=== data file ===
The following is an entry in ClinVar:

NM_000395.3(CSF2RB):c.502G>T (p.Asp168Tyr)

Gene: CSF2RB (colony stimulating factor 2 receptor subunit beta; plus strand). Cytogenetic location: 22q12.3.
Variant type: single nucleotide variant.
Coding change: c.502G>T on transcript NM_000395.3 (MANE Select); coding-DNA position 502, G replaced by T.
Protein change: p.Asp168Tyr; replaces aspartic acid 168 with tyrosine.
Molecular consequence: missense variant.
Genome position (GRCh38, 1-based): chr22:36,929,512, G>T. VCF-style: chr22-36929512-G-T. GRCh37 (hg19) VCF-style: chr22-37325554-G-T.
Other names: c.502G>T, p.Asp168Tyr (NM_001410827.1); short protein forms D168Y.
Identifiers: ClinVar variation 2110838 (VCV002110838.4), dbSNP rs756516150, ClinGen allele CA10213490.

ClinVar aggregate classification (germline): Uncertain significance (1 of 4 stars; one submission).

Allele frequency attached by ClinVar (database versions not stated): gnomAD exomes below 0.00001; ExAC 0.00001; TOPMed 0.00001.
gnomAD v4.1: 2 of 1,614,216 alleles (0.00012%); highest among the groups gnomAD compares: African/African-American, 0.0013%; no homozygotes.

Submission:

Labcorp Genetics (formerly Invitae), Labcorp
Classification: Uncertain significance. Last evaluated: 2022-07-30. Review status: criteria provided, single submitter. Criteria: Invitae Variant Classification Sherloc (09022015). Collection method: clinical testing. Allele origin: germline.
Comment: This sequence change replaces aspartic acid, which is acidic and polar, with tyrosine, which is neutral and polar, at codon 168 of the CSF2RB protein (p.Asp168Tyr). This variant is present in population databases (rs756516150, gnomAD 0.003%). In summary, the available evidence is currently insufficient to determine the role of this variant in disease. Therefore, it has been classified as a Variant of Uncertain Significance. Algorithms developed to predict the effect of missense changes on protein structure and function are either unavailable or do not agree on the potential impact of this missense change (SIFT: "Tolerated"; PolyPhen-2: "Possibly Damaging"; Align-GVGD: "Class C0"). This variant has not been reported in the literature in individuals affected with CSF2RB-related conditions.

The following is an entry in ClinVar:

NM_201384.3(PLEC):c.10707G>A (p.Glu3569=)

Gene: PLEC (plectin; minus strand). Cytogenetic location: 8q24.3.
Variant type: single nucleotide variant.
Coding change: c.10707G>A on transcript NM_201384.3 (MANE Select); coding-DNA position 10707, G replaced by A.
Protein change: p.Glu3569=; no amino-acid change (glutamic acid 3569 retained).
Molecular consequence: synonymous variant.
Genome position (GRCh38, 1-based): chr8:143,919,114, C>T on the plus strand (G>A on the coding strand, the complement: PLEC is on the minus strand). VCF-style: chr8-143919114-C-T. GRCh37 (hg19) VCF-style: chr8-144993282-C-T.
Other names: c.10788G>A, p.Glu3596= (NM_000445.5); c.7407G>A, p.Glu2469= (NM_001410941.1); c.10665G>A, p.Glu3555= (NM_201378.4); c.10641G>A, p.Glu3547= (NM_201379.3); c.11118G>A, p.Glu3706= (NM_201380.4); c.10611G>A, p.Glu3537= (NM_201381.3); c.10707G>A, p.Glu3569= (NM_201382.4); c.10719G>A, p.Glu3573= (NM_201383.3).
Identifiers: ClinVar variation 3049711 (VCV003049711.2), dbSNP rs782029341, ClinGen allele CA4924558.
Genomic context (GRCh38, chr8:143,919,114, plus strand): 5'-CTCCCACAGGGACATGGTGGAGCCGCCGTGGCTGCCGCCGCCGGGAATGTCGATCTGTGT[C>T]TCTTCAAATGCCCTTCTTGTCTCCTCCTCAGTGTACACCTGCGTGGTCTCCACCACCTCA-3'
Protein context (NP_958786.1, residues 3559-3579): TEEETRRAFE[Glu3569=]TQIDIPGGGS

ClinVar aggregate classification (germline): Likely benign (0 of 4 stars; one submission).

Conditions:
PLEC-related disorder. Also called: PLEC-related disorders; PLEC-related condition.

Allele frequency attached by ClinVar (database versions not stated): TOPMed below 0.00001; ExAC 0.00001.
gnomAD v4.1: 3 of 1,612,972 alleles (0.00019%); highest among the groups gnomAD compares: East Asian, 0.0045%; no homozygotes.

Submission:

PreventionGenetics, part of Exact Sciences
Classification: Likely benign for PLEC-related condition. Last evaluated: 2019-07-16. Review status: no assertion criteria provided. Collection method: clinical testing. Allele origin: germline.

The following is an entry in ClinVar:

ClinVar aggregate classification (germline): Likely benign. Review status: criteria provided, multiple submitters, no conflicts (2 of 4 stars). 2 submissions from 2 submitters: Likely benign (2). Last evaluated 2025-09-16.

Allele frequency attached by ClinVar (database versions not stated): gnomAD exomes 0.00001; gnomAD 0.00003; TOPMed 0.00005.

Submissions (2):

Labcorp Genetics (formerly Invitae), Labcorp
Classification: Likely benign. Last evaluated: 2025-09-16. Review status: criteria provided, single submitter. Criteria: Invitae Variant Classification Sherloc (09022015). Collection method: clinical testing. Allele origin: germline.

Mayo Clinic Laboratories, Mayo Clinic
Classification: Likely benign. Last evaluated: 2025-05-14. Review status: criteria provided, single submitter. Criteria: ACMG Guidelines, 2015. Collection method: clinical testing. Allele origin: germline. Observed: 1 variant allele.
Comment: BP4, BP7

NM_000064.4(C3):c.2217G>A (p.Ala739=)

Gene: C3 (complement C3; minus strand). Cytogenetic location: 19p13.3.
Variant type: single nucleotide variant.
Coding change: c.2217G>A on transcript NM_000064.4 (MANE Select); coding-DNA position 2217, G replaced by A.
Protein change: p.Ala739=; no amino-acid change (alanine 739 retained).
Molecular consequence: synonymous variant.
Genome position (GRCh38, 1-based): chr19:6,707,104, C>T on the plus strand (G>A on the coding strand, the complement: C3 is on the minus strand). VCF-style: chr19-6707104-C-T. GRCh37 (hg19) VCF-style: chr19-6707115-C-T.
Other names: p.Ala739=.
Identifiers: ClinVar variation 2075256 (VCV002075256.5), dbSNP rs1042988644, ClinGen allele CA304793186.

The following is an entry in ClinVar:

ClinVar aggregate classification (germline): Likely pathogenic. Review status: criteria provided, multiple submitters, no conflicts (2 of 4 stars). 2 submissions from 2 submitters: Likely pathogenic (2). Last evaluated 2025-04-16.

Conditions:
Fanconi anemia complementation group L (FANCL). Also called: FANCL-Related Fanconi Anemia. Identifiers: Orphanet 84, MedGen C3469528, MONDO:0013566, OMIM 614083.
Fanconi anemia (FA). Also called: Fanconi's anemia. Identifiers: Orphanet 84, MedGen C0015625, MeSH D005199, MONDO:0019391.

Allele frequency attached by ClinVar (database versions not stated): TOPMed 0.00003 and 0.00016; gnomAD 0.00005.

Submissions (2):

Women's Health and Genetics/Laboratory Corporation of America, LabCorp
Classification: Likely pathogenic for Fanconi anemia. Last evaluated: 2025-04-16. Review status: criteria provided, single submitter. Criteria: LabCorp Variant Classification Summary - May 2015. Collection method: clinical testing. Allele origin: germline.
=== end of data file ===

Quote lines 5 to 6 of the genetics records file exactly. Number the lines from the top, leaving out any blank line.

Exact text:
Coding change: c.502G>T on transcript NM_000395.3 (MANE Select); coding-DNA position 502, G replaced by T.
Protein change: p.Asp168Tyr; replaces aspartic acid 168 with tyrosine.